As sugar consumption was found to be strongly associated with health risks such as obesity and diabetes, a simplistic solution seemed to be the use of non-caloric artificial sweeteners (NCAS) – we could have most things taste sweet with no harm. The problem has been that after 3-4 decades of consumption of NCAS, both diabetes and obesity have progressively increased.
Currently, 68% of the U.S. population is overweight or obese. The percentage of the population with type two diabetes has risen from 2% of the population prior to 1970 to over 7% currently. Another 28% have “prediabetes” which is a preview for the next 10-20 years.
An interesting exercise is to compare the curves looking at NCAS use and obesity over time. If the artificial sweeteners were introduced to be a solution, at some point in time we should have seen these two curves going in opposite directions when, in fact, they parallel each other. Sometimes theories get so entrenched that in spite of conflicting data they are not abandoned when proven false.
So, what went wrong with the artificial sweetener solving the obesity and diabetes hypothesis? The answer has multiple pieces. This requires a little being said about insulin. Insulin increases fat storage in a diet that supplies high amounts of energy. While sugars are a rich source of dietary energy so are fats.
Combining dietary fats with higher insulin leads to higher fat storage. It seems that NCAS increase insulin significantly. This is called cephalic phase insulin response. Cephalic meaning higher up nearer the head. The body has layers of preparedness. This cephalic insulin response comes not from blood glucose going up once sugar is absorbed but simply from the taste of sweet on the neurons on the tongue we call taste buds.
The taste of sweet, real or artificial, tells the brain to send a signal to the pancreas to release insulin as “early preparedness” for the increase in blood sugar whether it is coming or the brain just thinks it is. Perhaps the earliest biomarker of prediabetes is elevated blood insulin.
Other research has uncovered yet another layer of the NCAS relationship to obesity and diabetes. Back in 2014 Dr. Jothem Suez and his colleagues found that feeding artificial sweeteners to mice altered their gut microbiome which then caused increased glucose intolerance or a prediabetes state. In a just published study they have confirmed this relationship in humans. The relationship between the gut microbiome and altered glucose tolerance related to metabolites or breakdown products of the artificial sweeteners by the different gut microbes.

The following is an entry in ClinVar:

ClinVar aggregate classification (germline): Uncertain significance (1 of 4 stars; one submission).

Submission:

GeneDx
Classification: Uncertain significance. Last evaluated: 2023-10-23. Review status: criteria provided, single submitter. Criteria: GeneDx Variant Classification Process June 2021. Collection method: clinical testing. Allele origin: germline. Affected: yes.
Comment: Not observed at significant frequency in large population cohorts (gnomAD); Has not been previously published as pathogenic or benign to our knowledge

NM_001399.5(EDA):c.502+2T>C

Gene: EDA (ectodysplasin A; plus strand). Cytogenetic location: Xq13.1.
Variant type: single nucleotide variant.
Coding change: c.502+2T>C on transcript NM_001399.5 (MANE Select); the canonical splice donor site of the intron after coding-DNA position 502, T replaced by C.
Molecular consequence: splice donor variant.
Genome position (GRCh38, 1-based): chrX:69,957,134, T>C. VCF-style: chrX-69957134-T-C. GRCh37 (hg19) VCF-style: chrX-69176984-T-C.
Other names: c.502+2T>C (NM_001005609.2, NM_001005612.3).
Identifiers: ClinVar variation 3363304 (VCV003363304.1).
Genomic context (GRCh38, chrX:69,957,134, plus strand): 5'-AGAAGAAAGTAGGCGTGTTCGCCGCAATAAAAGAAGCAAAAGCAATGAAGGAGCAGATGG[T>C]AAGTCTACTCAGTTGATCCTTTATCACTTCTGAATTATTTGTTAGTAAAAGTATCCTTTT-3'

The artificial sweetener most associated with altered glucose tolerance was sucralose, but all were associated with some impaired effect. Even with a single artificial sweetener such as sucralose, the degree of the effect varied between individuals. This was related to variations in the microbiome between individuals. The microbiome is made up of 100 trillion organisms which is a cell mass 10 times greater than all of the cells in the human body. There is also great variation from person to person so differing effects on what metabolites are produced.
The next likely step will be to correlate how the composition of an individual’s microbiome may put them at risk, but this is an immense task given the size of the microbiome and its diversity across the approximately 1000 different species that compose it. From a practical standpoint it seems more prudent to simply not use artificial sweeteners. If we could learn how to tweak an individual’s microbiome to not produce the metabolites that alter glucose tolerance, that would not prevent the cephalic phase response that increases insulin.
The real solution seems to be “tame” the sweet addiction. I use that term as that is what it truly appears to be. Work by French researchers in 2007 found that rats addicted to cocaine would gradually choose the intense sweet taste of saccharine over that of cocaine if they could have access to either. These researchers quote “The supranormal stimulation of these receptors by sugar-rich diets, such as those now widely available in modern societies, would generate a supranormal reward signal in the brain, with the potential to override self-control mechanisms and thus to lead to addiction.”
Unfortunately, the food industry has learned this science and has increased the use of both caloric and non-caloric sweeteners to drive consumption. Both cocaine and sweet taste activates dopamine receptors in the accurate nucleus in the brain and over time this nucleus actually changes in architecture leading to addiction. Withdrawal of the addictive substance over time will allow this nucleus to recover reducing the desire for what caused the change.
For the vast majority of human existence on this planet we did fine without everything tasting sweet. We should get back to that pattern. Healthy may become the “new” norm.
Suez et al. ARTIFICIAL SWEETENERS INDUCE GLUCOSE INTOLERANCE BY ALTERING THE GUT MICROBIOTA. Nature, 2014;514:181–186.
Suez et al. PERSONALIZED MICROBIOME-DRIVEN EFFECTS OF NON-NUTRITIVE SWEETENERS ON HUMAN GLUCOSE TOLERANCE. Cell, 2022;185:1–22.
Lenoir et al. INTENSE SWEETNESS SURPASSES COCAINE REWARD. PLoS ONE , 2007;2(8): e698.
Olszewski et al. EXCESSIVE CONSUMPTION OF SUGAR: AN INSATIABLE DRIVE FOR REWARD. Current Nutrition Reports, 2019;8:120–128.